If you judge a article by the company it keeps, these articles hang out with medical unicorn tears.

I looked at the Sloan Kettering Integrative Medicine website. They offer acupuncture, reflexology and reiki, what I would consider fraudulent magic. They charge a pretty penny for the acupuncture. I can’t see it in their interest to be critical of the practice.

About Herbs is a mixed bag.

Some good information, some sketchy, some positively BS. And if you do not have the background in medicine, critical thinking and SCAM, how are you going to know which is which?  Much of the information is presented in a shruggies Gish Gallop of often cherry picked information and the occasional lie by omission.

For consumers? It isn’t worth the price. Look elsewhere.

For health care professionals?About Herbs does not contain enough explanation to allow you to separate the good from the bad from the ugly. Every referenced statement needs to be evaluated for veracity and context as they can’t be trusted or even understood.

For SBM advocates? It is an excellent example of how not to present pseudo-medical information.  Or any information for that matter.

About Herbs will appeal most to true believers in pseudo-medicine who wish for the patina of scientific validation without the need for a real understanding and who cannot or will not apply Feynman’s admonition.  That would be Integrative Medicine practitioners and Naturopaths I suppose.

saying-goodbye-to-dad

I got a call from my sister that my dad had taken a turn for the worse, and I needed to get home right away. I wasn’t ready for that. When I got to the hospital, he had already slipped into a coma. I had missed all the dramatic goodbyes that were said because everyone knew he was not gonna make it. So that was upsetting.

He was in a coma for a while. It was that weird place where everybody is connected by this thing and it’s killing us. After two weeks, I brought up the idea that maybe we should pull the plug. I don’t know where that saying comes from, ’cause nobody pulls a plug. Everybody stays plugged in.

But it was time. We all knew. I thought it would happen like on Days of Our Lives. I thought you would pull the plug, and there’d be a lot of crying for ten to 15 minutes, and then the person would pass, and you would be sad, but it would be over.

Instead, we waited for four, then five, hours. And you wanted to scream, ’cause it’s crazy. Right in the middle of this, they wheel another woman into our room, a woman who had just had heart surgery. I remember thinking, That’s not a good idea. My dad is dying. Why are you bringing in a woman who’s had heart surgery? That doesn’t make any sense. It’s bad management.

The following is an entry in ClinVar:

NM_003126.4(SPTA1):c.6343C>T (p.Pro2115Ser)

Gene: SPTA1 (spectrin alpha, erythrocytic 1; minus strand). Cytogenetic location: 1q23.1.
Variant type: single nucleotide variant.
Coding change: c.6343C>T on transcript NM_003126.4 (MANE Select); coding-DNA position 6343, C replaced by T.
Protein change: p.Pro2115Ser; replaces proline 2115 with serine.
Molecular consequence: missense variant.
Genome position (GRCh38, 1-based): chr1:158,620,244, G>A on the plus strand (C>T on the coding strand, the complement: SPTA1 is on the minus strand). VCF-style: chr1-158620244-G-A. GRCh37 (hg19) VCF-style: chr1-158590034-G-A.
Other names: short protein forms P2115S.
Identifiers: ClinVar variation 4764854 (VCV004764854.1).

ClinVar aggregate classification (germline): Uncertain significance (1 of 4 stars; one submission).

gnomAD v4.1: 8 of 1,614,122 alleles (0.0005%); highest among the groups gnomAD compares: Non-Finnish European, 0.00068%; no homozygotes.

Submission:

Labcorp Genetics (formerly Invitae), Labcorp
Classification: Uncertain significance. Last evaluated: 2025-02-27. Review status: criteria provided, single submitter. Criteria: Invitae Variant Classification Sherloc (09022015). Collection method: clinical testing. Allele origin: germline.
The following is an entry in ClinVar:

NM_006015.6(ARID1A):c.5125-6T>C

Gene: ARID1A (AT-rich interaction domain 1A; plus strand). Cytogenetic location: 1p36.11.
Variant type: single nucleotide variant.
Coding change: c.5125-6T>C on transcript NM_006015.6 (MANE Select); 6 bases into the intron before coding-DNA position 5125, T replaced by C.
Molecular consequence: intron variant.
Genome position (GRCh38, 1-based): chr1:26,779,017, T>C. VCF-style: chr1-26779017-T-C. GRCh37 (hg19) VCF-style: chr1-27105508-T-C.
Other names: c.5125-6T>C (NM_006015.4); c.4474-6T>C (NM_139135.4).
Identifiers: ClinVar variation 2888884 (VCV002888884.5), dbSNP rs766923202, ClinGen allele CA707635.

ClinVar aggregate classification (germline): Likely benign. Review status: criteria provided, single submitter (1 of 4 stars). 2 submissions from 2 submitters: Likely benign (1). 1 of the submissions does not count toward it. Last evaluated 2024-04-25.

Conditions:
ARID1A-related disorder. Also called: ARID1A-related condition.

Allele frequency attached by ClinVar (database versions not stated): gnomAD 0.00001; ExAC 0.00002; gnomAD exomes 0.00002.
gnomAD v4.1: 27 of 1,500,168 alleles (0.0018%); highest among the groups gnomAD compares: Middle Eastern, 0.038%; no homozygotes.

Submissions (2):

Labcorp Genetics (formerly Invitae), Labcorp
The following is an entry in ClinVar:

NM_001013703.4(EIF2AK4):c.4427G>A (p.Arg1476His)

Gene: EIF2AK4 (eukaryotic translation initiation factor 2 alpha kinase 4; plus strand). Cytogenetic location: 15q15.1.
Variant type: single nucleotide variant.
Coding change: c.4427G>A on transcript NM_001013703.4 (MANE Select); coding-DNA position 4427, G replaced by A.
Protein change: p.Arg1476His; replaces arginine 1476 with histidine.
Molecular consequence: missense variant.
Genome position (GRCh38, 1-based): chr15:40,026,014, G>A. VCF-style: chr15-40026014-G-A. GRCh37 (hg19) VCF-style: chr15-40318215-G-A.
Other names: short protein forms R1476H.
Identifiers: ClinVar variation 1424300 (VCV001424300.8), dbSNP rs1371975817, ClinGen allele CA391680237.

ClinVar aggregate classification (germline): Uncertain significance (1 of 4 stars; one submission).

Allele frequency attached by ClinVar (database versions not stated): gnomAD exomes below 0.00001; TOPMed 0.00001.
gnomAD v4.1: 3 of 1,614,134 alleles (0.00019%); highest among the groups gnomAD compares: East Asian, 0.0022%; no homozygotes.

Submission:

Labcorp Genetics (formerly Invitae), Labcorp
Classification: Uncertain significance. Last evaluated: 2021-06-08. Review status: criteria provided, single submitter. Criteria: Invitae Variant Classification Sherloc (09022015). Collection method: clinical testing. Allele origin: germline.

The woman was on a lot of medication and saying crazy things. She’s 80 and naked and kicking her covers off. I’m on this side of the room, with a curtain that is not very soundproof, sitting by my dad, saying, “I love you, Dad. I’m really going to miss you.”

From the other side, we hear, “Cinnamon.”

“You were such a great dad to me.”

“Cinnamon.”

“Dad, you were wonderful—”

“Cinnamon.”

Finally, you can’t help laughing, because your life is exploding in front of your eyes, and it’s that moment where you’re crying and laughing. Then my husband says, “Thirty ccs of cinnamon, stat!” It killed me, and we all stopped crying for a moment and laughed really hard.

Four hours later, the nurse says, “It’s probably time. His heart rate is lowering.” We are holding his hand, and she says, “Maybe if you tell him it’s OK to go, he’ll go.”

So we all say, “Daddy, it’s OK” and “We love you,” and my mom says, “John, you were such a great dad, and I love you, and it’s OK, I’ll take care of the girls.” And across the room from the old lady in the bed, we hear, “Don’t go, John.”

Yeah.

And I remember thinking, That’s what I feel. That was what was inside me. I think I gave that woman my words: “Don’t go, John. Don’t go.”

But he did. I had my hand on his chest and his heart stopped.

Later, we found out Cinnamon Lady—that’s what I call her, Cinnamon Lady—didn’t have anyone in her life named John. I thought, Wow, that’s crazy. But we also learned she was a baker. So we understood the cinnamon part.

*Told live at a Moth show at the Echoplex in Los Angeles, CA

vending machine

Here’s a picture from a diabetes clinic in Oxford (source).

Eating these “foods” will keep the patients’ blood sugar levels on a roller coaster, causing blood sugar swings that can only be controlled with much insulin. This is potentially dangerous in type 1 diabetes, and in type 2 it leads to a vicious cycle of weight gain, more insulin and a chronic progressive disease.

This is really not that different from a cigarette vending machine in the waiting room of an asthma clinic. It’s a sign of complete ignorance.

Instead, eating a low-carb diet stabilizes patients’ blood sugars and decreases the need for diabetic medications.

Another example

Lunch at the Diabetes Conference

Try it